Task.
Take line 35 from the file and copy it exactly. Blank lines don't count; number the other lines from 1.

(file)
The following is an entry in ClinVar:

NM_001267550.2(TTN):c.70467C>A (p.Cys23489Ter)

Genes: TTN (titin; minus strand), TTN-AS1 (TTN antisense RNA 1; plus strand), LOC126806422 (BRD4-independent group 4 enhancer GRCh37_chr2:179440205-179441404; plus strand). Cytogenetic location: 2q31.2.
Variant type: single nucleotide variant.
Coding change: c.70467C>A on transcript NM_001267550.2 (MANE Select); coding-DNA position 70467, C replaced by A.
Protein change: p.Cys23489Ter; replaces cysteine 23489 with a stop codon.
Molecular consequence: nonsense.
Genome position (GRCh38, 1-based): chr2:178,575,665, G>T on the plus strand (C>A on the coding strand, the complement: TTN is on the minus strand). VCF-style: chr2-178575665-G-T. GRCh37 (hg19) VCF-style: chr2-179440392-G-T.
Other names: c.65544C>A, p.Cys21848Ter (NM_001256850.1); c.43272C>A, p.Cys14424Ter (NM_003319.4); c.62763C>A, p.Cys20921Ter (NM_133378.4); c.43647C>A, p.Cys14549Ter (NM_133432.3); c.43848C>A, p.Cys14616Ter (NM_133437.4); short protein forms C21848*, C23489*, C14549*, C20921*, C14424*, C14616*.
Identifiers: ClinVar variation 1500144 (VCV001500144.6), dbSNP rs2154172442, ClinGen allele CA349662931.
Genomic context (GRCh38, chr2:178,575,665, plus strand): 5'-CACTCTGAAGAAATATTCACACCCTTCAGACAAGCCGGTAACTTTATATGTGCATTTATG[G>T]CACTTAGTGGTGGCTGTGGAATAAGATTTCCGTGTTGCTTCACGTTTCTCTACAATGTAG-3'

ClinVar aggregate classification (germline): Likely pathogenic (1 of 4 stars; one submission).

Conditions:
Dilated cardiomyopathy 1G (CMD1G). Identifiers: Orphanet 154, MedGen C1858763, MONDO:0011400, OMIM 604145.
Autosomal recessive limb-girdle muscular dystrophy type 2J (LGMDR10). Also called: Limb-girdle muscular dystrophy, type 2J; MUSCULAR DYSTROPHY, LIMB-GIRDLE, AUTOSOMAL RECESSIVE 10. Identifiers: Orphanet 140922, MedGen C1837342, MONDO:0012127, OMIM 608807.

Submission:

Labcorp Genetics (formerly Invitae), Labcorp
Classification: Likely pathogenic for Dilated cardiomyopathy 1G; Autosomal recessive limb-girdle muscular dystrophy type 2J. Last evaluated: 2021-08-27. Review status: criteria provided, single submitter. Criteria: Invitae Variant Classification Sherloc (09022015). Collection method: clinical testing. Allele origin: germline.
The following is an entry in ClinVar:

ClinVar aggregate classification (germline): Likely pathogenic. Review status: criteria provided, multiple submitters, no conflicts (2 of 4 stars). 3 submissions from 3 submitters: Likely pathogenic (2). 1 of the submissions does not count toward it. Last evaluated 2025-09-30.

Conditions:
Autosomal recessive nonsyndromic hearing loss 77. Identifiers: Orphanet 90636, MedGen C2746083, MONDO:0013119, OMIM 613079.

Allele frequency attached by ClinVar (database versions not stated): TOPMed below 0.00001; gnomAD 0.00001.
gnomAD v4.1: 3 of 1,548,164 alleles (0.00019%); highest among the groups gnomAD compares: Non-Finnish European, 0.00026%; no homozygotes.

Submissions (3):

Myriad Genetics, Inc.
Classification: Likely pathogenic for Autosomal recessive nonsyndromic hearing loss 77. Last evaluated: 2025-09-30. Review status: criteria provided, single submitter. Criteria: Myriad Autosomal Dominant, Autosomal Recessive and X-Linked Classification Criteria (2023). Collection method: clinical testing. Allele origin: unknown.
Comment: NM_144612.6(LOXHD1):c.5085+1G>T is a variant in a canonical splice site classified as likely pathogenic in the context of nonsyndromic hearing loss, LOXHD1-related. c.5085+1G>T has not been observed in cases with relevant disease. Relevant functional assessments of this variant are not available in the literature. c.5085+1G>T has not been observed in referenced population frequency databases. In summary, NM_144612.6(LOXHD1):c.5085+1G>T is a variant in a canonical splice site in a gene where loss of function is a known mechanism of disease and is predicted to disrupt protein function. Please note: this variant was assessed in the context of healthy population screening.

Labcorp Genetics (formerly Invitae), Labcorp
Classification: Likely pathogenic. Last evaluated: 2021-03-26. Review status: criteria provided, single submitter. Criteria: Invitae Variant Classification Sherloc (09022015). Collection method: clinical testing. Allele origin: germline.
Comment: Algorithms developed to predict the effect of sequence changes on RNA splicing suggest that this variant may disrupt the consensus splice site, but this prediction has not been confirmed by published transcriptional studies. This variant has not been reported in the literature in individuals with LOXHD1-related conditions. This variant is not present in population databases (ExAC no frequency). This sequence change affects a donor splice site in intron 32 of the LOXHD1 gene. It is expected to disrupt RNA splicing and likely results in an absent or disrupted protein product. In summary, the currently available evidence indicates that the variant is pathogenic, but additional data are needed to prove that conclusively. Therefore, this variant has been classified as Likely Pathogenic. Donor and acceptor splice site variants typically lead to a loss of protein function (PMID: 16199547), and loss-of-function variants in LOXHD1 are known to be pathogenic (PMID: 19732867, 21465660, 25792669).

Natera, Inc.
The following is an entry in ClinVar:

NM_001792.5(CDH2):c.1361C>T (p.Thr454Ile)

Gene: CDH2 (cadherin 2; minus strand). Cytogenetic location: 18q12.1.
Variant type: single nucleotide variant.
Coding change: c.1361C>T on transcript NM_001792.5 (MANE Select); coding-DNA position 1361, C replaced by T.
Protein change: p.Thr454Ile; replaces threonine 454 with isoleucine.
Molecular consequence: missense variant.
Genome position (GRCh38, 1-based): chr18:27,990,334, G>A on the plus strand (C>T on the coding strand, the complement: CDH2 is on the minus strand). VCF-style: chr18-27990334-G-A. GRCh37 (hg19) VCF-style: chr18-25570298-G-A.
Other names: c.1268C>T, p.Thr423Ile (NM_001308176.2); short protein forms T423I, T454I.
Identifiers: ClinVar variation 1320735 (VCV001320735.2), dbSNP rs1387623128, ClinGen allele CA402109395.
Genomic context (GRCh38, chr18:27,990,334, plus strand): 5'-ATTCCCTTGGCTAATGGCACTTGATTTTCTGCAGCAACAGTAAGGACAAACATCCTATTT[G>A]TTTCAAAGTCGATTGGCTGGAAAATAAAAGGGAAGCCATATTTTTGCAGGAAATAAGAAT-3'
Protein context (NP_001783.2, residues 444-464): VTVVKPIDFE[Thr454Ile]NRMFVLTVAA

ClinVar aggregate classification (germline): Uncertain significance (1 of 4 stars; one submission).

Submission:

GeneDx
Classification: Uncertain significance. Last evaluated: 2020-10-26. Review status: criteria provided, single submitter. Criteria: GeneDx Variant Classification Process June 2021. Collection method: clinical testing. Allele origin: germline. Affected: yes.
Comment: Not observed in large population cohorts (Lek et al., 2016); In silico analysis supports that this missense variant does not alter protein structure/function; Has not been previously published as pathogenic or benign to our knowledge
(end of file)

Gene: CDH2 (cadherin 2; minus strand). Cytogenetic location: 18q12.1.